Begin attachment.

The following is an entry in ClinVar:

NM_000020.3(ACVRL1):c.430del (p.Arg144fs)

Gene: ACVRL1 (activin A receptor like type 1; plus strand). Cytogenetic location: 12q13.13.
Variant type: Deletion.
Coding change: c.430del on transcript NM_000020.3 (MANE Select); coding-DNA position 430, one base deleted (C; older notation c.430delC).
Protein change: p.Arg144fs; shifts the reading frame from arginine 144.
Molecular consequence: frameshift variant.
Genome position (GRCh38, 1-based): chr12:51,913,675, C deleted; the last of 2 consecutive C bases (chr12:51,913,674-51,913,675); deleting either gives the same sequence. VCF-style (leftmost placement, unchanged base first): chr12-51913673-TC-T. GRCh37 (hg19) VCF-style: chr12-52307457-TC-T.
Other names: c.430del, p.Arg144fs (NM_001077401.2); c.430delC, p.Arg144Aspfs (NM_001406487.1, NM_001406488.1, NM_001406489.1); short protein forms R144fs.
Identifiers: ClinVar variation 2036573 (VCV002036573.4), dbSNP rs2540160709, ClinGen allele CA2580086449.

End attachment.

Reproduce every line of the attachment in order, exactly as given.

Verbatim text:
The following is an entry in ClinVar:

NM_000020.3(ACVRL1):c.430del (p.Arg144fs)

Gene: ACVRL1 (activin A receptor like type 1; plus strand). Cytogenetic location: 12q13.13.
Variant type: Deletion.
Coding change: c.430del on transcript NM_000020.3 (MANE Select); coding-DNA position 430, one base deleted (C; older notation c.430delC).
Protein change: p.Arg144fs; shifts the reading frame from arginine 144.
Molecular consequence: frameshift variant.
Genome position (GRCh38, 1-based): chr12:51,913,675, C deleted; the last of 2 consecutive C bases (chr12:51,913,674-51,913,675); deleting either gives the same sequence. VCF-style (leftmost placement, unchanged base first): chr12-51913673-TC-T. GRCh37 (hg19) VCF-style: chr12-52307457-TC-T.
Other names: c.430del, p.Arg144fs (NM_001077401.2); c.430delC, p.Arg144Aspfs (NM_001406487.1, NM_001406488.1, NM_001406489.1); short protein forms R144fs.
Identifiers: ClinVar variation 2036573 (VCV002036573.4), dbSNP rs2540160709, ClinGen allele CA2580086449.